“The lack of asymmetry might be the biological and anatomical basis of reading and spelling disabilities,” the authors wrote.
Just as people are either right- or left-handed, most people have a dominant eye. Most people are right-eyed. The dominant eye has more receptors than the other, and sends a better image to the brain. The asymmetrical images allow the brain to choose easily. Non-dyslectic people see only one version of the visual scene.
But dyslexic people don't have a dominant eye. The brain has to constantly switch back and forth between the two images, causing confusion and distortion.
Dyslexic people therefore make “mirror errors,” such as confusing the letters “b” and “d,” the researchers told The Guardian.
They also found something else that might lead to a treatment that was effective in early trials.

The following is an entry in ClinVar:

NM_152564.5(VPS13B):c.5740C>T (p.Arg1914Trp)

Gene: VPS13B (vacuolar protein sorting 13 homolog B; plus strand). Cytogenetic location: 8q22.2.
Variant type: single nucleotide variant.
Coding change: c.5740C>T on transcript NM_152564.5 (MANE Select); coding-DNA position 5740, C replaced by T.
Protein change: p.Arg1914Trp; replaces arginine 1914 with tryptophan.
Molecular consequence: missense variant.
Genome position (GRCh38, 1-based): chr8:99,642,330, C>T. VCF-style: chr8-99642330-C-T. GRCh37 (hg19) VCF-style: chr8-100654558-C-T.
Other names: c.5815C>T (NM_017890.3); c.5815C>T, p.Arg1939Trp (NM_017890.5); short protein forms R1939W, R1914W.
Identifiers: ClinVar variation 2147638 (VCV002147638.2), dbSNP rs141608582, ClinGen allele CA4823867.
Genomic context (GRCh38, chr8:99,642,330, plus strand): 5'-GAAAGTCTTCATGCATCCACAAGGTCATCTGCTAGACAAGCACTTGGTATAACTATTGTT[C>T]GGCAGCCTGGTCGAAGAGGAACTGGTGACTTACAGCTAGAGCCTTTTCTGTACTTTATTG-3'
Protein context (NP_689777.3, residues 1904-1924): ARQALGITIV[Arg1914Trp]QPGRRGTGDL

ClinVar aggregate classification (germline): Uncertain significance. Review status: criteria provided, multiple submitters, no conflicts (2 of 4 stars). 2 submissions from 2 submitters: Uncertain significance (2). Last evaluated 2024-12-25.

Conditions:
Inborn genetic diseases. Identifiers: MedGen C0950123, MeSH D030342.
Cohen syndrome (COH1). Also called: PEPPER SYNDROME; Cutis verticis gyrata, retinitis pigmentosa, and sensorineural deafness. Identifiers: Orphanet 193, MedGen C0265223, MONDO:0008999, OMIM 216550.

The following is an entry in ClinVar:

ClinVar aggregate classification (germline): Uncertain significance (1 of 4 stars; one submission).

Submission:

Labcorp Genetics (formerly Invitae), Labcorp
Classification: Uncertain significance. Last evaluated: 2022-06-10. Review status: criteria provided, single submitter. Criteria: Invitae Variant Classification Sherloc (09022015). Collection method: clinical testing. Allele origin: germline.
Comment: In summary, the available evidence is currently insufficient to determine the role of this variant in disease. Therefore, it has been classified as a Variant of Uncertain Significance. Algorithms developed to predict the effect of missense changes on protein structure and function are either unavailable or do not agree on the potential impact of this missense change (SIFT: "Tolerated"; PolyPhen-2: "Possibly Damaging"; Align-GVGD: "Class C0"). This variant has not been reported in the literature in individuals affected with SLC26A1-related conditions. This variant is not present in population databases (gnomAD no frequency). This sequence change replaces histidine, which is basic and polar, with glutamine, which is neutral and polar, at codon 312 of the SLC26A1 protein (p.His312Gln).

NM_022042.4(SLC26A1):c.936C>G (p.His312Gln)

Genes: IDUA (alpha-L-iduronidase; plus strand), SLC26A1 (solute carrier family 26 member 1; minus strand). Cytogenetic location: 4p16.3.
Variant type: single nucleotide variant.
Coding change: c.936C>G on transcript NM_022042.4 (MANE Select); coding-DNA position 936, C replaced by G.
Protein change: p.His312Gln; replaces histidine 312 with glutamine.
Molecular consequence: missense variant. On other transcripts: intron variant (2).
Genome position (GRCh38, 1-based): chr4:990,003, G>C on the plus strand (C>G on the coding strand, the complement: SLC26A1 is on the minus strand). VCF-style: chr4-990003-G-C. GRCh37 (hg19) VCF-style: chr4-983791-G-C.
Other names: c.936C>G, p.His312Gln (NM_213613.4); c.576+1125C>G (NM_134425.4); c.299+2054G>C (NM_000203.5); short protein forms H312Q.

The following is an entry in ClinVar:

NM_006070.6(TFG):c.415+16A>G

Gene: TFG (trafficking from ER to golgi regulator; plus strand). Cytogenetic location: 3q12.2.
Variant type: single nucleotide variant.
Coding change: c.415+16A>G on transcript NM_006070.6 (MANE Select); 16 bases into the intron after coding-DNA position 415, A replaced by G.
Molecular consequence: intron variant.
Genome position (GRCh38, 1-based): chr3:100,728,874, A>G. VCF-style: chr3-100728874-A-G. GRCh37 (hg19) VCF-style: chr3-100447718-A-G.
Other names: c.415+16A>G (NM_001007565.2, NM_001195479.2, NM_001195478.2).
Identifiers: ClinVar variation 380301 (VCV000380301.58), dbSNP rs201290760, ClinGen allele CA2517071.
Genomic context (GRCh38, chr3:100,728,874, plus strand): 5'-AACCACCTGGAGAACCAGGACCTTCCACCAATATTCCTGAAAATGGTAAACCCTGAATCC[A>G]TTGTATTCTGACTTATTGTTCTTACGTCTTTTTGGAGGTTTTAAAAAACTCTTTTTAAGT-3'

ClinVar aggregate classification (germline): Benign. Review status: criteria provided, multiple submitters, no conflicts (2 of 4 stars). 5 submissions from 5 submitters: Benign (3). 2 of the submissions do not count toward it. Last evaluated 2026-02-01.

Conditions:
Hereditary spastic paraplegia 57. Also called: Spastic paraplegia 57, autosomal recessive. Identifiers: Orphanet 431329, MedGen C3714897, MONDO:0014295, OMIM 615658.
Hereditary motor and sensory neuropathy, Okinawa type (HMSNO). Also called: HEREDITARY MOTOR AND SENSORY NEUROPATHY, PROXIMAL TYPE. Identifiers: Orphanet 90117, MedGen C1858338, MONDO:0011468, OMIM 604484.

There is a delay of a 10 thousandth of a second between the primary image and the mirror image in opposing hemispheres in the brain.
The scientists used an LED lamp that flashes so fast that it is invisible to the naked eye. It canceled out one of the mirror images and erased the confusion in trial subjects, who called the device the "magic lamp."
It needs further testing, Ropars said, but the findings are promising.
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